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Notes on "Octopus's Garden"

 





Notes on ... Series #181 (OG)
  by Alan W. Pollack
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       Key: E Major
     Meter: 4/4
      Form: Intro | Verse | Verse |
                  | Bridge (Instrumental) |
                  | Verse | Outro (with complete ending)
        CD: "Abbey Road", Track 5 (Parlophone CDP7 46446-2)
  Recorded: 26th April 1969, Abbey Road 2; 29th April 1969,
            17th, 18th July 1969, Abbey Road 3
UK-release: 26th September 1969 (LP "Abbey Road")
US-release: 1st October 1969 (LP "Abbey Road")
 
1

General Points of Interest

 

Style and Form

  Next note The charm of "Octopus's Garden" lies in its simplicity and complete lack of pretension; the latter in spite of the typically Beatlesque lavish production values. Particularly irresistable here is the Peter Pan-like theme of youthful escape from the harsh realm of storm (no relation to Rory :-)), wave, and being told what to do to a place of shade, warmth, joy, happiness and safety.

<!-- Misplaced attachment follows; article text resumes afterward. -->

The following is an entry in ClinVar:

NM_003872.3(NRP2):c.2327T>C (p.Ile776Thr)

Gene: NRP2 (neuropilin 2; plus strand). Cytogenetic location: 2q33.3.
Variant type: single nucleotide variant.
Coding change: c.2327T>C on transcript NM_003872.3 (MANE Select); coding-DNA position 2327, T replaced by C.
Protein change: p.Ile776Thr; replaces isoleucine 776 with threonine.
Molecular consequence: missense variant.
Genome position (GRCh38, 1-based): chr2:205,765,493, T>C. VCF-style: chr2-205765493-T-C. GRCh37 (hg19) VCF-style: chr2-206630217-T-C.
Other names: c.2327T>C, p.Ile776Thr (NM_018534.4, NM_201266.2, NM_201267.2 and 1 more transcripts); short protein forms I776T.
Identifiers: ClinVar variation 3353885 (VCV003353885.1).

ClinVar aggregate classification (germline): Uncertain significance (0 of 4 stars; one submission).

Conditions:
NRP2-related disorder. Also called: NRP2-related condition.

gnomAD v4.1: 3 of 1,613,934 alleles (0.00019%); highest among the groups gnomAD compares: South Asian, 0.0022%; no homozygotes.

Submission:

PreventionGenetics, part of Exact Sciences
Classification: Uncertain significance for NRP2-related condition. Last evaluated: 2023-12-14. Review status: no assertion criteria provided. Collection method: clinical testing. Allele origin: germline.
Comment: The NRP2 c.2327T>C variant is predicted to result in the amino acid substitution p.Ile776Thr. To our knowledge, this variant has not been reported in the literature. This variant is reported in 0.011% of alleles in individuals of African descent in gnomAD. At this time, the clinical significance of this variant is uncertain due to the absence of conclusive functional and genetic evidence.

Next note The form is made compact by virtue of the relatively long Verse section which, itself, might be subdivided into a mini | Verse | Verse | Bridge | Verse | module of its own.
  Next note Simplicity in this song is operative one might say to the extreme of creating the musical equivalent of what is called "naive" in painting or sculpture. I am struck in particular by the barely concealed parallel fifths and octaves between the tune and the bassline and the way in which the instrumental break introduces no really new material inspite of the temporary change of key.
 

Melody and Harmony

  Next note The tune and lead guitar riffs are almost purely pentatonic, breaking the mold either to embellish the third scale degree, or to give the fourth scale degree its moment in the limelight by virtue of the A-Major (IV) chord in the third phrase.
  Next note Much of the melodic content is pattering and without distinctive contour, but placement of third phrase in a higher range does single handedly give the overall tune an archlike shape.
  Next note The chord list is limited to the venerable cliché pattern of I, vi, IV and V.
  Next note A textbook pivot modulation to key of IV helps break up the monotony though once we've arrived in the new key we find, with some small sense of disappointment, that all we now get is the same cliché chord progression, albeit transposed to the new key.
 

Arrangement

  Next note The basic backing track consists of bass, finger picking rhythm guitar, lead guitar, drums, and tack piano, but a very typical amount of Beatles attention to detail is applied.